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Damra Sentencing

Monday, September 20, 2004 at 3:20 PM

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The leader of Ohio's largest mosque has been sentenced to two months in jail and four months house arrest for lying about his links to terrorist groups. Palestinian-born Imam Fawaz Mohammed Damra was convicted in June of unlawfully obtaining U.S. citizenship a decade ago by providing false information on his application. Damra's conviction carries with it an automatic revoking of his American citizenship. But U.S. District Court Judge James Gwin has yet to rule on whether Damra may stay in the country while awaiting the decision of an appeals court. And leaders of the Islamic Center in Cleveland say it's still too soon to know whether they'll decide to retain Damra as their spiritual leader. ideastream's Karen Schaefer reports.

For over an hour, federal prosecutors argued that Fawaz Mohammed Damra should receive the maximum sentence of five years in federal prison for falsifying information on his application for citizenship. U.S. Attorney Cherie Kreigsman told Judge Gwin repeatedly that he should consider Damra’s activities as a fundraiser for terror groups as part of the conduct that led to Damra’s conviction on immigration charges. But Gwin pointed out that the charge was unlawful procurement of citizenship, not illegal fundraising. He denied the government’s request, choosing instead to sentence Damra along guidelines for first-time offenders. U.S. Attorney Greg White says he accepts the judge’s decision.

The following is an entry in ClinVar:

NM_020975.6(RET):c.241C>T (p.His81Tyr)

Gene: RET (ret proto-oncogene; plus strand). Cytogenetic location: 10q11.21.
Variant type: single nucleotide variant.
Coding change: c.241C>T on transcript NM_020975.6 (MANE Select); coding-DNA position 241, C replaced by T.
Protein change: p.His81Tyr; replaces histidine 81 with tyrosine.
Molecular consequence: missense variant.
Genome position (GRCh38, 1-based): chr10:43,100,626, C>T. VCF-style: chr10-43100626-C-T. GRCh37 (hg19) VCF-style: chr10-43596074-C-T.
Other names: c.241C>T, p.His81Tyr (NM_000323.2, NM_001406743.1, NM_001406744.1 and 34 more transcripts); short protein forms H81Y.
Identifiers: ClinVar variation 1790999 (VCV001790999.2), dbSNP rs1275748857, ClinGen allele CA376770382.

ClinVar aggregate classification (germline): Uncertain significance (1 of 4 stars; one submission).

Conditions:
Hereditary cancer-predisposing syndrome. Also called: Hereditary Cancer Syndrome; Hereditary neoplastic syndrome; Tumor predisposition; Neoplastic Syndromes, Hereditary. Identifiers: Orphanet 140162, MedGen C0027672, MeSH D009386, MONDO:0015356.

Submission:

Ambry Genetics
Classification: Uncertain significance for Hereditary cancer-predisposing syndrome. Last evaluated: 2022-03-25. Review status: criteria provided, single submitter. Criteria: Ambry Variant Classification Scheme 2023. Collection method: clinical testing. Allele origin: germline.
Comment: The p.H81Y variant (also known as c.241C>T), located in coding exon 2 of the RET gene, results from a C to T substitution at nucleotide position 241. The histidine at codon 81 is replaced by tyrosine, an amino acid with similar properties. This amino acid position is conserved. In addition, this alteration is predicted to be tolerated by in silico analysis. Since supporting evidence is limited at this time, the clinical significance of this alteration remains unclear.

Greg White: The sentence wouldn’t necesssarily deter those bent on raising funds in our country for the terrorism efforts across the world. But I think and I hope that that has an impact on how people address the honor of being a citizen in our country.

And it’s Damra’s status as a U.S. citizen that is still uncertain. Judge Gwin spent another half-hour listening to arguments from the prosecution that the imam’s citizenship should be immediately revoked. Defense attorney John Cline countered that deportation or incarceration by U.S. immigration officials could damage Damra’s right to an appeal.

John Cline: Judge Gwin intends to issue a ruling shortly on that - which should clarify things - and Mr. Damra intends to appeal.

Before his sentence was read, Fawaz Damra made a brief speech, the only time he spoke throughout his trial. As he did in 2001 after the release of Arabic-language videotapes made in the U.S. showing him haranguing a crowd of followers with attacks on Jews, Damra apologized for his actions. In a choked voice he admitted he made what he called ‘foolish statements’ against the Jewish people, statements for which he is now profoundly sorry.

Judge Gwin’ sentence includes two months in a federal prison, to begin November 22nd when the Muslim holiday of Ramadan comes to an end. Damra is also to serve four months probation under house arrest, but he is permitted to attend religious services. Several supporters said they thought the sentence was just.

It was just and fair and thank God, it came as we wanted it to.

Couple of months, you know what I mean? Jail? It’s nothing. Fair? It’s fair, yeah.

But it’s not clear whether Damra will be able to continue his leadership at the Cleveland mosque while he waits for an appeal. Haider Alawan is an elder at the Islamic Center.

Haider Alawan: We have a meeting in about a week. And this is a normal meeting that comes at the end of the month. It’ll probably be next Thursday and I’m sure that’ll come up on the agenda. To say anything before then would be premature.

Others in the Islamic community say they believe it will be difficult for members of the mosque to close ranks and heal the wounds of the past few years. Jad Humeidan is director of the Ohio Council on American-Islamic Relations.

Jad Humeidan: It’s very sad to see this happen to the community. I think this will affect the community and I hope that the imam will be released from jail. And after that he will come back to his job at the Islamic Center and that the community will be able to move on.

Provided he’s allowed to remain in the country, Damra’s appeal could take months or years. And prosecutors are still hinting at other cases in which Fawaz Damra might be called to testify. In Akron, Karen Schaefer, 90.3.

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